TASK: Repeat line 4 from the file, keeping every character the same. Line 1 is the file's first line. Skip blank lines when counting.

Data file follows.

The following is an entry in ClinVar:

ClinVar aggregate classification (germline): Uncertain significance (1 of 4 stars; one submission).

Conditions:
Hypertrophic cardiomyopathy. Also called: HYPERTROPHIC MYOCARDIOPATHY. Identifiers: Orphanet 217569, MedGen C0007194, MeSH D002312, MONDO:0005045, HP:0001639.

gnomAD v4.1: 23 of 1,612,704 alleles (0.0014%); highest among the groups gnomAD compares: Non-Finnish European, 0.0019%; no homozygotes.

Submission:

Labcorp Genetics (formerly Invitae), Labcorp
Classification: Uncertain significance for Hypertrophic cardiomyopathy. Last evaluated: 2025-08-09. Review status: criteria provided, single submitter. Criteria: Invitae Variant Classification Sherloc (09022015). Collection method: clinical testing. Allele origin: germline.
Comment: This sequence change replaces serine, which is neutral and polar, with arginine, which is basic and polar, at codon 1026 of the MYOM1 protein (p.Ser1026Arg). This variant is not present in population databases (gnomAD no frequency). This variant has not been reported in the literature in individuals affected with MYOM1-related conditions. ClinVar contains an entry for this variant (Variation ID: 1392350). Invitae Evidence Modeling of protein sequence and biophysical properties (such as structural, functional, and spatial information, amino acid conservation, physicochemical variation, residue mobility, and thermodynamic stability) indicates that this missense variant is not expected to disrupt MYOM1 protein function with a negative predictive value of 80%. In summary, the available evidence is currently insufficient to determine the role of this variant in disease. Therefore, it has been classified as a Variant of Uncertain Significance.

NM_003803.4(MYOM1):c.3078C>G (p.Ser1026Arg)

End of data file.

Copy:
Hypertrophic cardiomyopathy. Also called: HYPERTROPHIC MYOCARDIOPATHY. Identifiers: Orphanet 217569, MedGen C0007194, MeSH D002312, MONDO:0005045, HP:0001639.